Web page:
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Diesel, gasoline prices for fourth straight week

AgFax.Com - Your Online Ag News Source

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From the U.S. Energy Information Administration

March 17, 2010 –

The U.S. average price for diesel fuel went up for the fourth consecutive week. The increase of two cents moved the average to $2.92 per gallon, $0.91 above the year-ago price.

The East Coast, Midwest, and Gulf Coast prices rose by about two cents to settle at $2.95 per gallon, $2.90 per gallon, and $2.90 per gallon, respectively.

The Rocky Mountain region tallied the largest increase, over three cents, to settle at $2.92 per gallon.

The West Coast price was slightly higher at $3.01 per gallon and the California average moved up a penny to $3.07 per gallon.

For the fourth week in a row, the U.S. average price for regular gasoline also increased. The average moved up about four cents to $2.79 per gallon and was $0.88 above last year at this time.

The cumulative increase during the past four weeks amounts to 18 cents per gallon.

Prices rose in all regions of the country, with the increases ranging from two cents to nearly five cents per gallon. The averages on the East Coast, in the Midwest, and on the Gulf Coast increased about four cents to $2.78 per gallon, $2.74 per gallon, and $2.69 per gallon, respectively.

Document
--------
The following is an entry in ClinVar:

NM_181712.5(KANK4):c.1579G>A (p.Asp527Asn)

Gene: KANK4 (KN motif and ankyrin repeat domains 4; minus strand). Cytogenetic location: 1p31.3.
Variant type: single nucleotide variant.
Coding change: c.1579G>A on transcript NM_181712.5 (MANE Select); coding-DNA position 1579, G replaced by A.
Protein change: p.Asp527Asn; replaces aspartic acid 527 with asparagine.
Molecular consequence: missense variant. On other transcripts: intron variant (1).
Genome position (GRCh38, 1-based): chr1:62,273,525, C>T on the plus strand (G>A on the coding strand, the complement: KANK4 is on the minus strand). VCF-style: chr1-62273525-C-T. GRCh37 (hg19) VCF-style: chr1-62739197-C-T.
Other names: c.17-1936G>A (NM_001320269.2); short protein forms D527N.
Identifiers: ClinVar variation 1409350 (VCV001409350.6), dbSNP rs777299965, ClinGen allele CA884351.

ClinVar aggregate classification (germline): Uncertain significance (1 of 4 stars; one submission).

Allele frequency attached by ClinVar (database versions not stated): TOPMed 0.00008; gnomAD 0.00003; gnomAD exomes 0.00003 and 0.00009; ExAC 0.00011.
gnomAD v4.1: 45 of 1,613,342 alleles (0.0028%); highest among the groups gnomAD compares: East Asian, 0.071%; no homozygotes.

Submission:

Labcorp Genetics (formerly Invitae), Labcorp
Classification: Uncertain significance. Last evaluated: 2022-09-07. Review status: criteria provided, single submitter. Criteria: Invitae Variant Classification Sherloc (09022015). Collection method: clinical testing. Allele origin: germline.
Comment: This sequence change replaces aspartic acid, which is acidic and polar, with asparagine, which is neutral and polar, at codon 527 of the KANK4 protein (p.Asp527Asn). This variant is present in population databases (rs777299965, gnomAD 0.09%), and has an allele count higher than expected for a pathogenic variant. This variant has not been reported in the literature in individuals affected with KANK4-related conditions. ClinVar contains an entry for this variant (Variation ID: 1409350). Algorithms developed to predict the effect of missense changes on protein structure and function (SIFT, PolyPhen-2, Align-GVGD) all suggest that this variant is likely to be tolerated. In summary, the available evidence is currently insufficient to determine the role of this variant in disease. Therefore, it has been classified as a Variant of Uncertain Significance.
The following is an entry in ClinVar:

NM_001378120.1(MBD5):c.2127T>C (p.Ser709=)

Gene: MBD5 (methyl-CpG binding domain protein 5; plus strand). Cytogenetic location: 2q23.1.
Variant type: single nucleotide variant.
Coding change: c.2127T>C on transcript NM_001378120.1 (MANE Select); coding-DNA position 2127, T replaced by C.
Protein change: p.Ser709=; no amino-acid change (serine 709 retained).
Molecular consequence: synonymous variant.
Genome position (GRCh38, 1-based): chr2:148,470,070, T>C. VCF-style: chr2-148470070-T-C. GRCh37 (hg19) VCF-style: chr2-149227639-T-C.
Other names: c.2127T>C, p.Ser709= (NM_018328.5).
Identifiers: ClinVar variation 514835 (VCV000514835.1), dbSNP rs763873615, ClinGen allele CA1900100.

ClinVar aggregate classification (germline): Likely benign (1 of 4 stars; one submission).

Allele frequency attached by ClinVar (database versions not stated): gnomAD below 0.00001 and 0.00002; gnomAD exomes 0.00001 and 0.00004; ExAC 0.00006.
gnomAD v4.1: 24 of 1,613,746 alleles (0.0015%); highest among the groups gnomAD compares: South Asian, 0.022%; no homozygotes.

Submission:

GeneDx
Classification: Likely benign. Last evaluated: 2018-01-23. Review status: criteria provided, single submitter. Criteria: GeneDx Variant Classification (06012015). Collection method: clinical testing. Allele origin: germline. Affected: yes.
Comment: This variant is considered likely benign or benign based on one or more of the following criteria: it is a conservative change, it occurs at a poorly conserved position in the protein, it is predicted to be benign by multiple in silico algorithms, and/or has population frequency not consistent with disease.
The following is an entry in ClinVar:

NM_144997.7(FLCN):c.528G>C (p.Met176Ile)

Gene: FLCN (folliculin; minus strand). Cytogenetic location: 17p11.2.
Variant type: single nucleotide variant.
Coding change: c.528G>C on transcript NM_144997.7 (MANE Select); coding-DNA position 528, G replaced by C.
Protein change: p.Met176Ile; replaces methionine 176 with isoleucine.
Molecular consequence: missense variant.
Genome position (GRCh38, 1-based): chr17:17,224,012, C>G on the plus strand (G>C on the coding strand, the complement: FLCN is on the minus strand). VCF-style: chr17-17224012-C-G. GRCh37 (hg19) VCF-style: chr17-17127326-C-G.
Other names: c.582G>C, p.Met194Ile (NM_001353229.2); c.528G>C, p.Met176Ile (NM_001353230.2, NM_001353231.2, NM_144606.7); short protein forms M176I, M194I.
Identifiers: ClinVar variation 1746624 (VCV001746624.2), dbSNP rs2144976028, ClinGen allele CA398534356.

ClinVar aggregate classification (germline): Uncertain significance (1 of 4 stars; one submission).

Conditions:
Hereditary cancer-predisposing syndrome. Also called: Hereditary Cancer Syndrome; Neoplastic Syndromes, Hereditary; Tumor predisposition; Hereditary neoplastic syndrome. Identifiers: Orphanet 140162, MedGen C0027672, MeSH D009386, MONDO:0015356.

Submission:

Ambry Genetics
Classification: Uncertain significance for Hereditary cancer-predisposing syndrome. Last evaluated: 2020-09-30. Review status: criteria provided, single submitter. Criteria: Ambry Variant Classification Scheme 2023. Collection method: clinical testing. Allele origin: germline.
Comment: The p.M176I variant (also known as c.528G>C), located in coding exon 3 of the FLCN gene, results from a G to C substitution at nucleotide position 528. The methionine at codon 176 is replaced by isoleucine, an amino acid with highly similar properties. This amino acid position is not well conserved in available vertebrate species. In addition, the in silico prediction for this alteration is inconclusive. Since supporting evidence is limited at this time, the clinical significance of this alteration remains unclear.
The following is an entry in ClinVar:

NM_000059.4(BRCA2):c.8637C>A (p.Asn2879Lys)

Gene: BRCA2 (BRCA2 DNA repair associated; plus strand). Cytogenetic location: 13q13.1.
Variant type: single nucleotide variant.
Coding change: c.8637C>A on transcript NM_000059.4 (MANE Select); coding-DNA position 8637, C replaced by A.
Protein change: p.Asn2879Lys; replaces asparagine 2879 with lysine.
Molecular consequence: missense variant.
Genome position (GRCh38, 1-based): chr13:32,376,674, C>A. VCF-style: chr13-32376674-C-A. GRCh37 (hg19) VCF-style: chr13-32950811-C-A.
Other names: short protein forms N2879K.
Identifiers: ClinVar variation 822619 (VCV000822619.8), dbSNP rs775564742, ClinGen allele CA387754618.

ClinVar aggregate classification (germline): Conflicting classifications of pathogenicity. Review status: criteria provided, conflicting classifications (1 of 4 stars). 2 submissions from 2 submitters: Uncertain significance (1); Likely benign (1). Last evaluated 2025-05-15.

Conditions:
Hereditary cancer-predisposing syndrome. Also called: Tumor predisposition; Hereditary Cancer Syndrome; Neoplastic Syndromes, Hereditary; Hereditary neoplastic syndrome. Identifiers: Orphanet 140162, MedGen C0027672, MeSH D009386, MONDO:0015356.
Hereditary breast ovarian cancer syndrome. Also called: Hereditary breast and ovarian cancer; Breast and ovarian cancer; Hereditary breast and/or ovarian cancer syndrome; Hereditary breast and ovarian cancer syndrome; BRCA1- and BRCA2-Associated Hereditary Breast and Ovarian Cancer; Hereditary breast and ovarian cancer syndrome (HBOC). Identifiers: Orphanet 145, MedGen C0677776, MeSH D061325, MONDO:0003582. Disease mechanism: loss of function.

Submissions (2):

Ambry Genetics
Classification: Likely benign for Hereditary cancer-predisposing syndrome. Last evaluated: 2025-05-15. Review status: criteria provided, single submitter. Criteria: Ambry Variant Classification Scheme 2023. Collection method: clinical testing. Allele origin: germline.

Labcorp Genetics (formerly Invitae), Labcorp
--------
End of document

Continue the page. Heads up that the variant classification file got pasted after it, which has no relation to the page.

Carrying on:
The price in the Rocky Mountains rose nearly five cents to $2.73 per gallon. The West Coast average grew by more than two cents to $3.01 per gallon while the California price increased a cent and a half to $3.06 per gallon.

Propane Stock Decline Levels Off: Total U.S. propane inventories experienced their smallest decline since October 2009, drawing 0.2 million barrels to bring stocks to 25.1 million barrels. The East Coast region was the only area of the country with a decline in inventory, drawing 0.3 million barrels. The Midwest, Gulf Coast, and Rocky Mountain/West Coast regions were all up slightly. Propylene non-fuel use inventories increased their share of total propane/propylene stocks from 8.5 percent to 8.7 percent.

The average residential propane price decreased 2.6 cents per gallon to reach 262.3 cents per gallon. This was an increase of 40.0 cents per gallon compared to the same period last year. Wholesale propane prices fell 7.2 cents per gallon to reach 123.7 cents per gallon. This was an increase of 50.8 cents per gallon when compared to the March 16, 2009 price of 72.9 cents per gallon.

These prices come from the last survey done for the 2009/10 winter heating season. Weekly retail prices for heating oil and propane will restart for the 2010/11 season beginning in October 2010.